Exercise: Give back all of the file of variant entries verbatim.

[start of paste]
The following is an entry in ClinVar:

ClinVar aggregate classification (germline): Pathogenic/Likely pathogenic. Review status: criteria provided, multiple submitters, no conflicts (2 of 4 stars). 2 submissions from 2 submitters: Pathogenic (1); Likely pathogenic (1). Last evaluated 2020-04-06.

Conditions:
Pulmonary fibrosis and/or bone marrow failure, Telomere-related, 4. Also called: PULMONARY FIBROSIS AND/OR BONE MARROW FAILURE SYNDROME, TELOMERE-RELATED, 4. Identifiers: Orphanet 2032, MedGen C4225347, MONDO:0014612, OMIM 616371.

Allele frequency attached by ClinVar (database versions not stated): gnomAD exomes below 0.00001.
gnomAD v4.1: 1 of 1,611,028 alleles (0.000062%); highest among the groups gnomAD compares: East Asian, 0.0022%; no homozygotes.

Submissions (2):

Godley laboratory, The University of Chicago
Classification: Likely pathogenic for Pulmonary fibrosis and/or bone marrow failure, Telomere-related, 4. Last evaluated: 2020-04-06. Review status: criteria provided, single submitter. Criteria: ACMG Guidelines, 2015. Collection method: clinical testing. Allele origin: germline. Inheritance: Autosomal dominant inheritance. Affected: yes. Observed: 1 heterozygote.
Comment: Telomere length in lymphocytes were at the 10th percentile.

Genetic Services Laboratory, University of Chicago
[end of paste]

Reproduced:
The following is an entry in ClinVar:

ClinVar aggregate classification (germline): Pathogenic/Likely pathogenic. Review status: criteria provided, multiple submitters, no conflicts (2 of 4 stars). 2 submissions from 2 submitters: Pathogenic (1); Likely pathogenic (1). Last evaluated 2020-04-06.

Conditions:
Pulmonary fibrosis and/or bone marrow failure, Telomere-related, 4. Also called: PULMONARY FIBROSIS AND/OR BONE MARROW FAILURE SYNDROME, TELOMERE-RELATED, 4. Identifiers: Orphanet 2032, MedGen C4225347, MONDO:0014612, OMIM 616371.

Allele frequency attached by ClinVar (database versions not stated): gnomAD exomes below 0.00001.
gnomAD v4.1: 1 of 1,611,028 alleles (0.000062%); highest among the groups gnomAD compares: East Asian, 0.0022%; no homozygotes.

Submissions (2):

Godley laboratory, The University of Chicago
Classification: Likely pathogenic for Pulmonary fibrosis and/or bone marrow failure, Telomere-related, 4. Last evaluated: 2020-04-06. Review status: criteria provided, single submitter. Criteria: ACMG Guidelines, 2015. Collection method: clinical testing. Allele origin: germline. Inheritance: Autosomal dominant inheritance. Affected: yes. Observed: 1 heterozygote.
Comment: Telomere length in lymphocytes were at the 10th percentile.

Genetic Services Laboratory, University of Chicago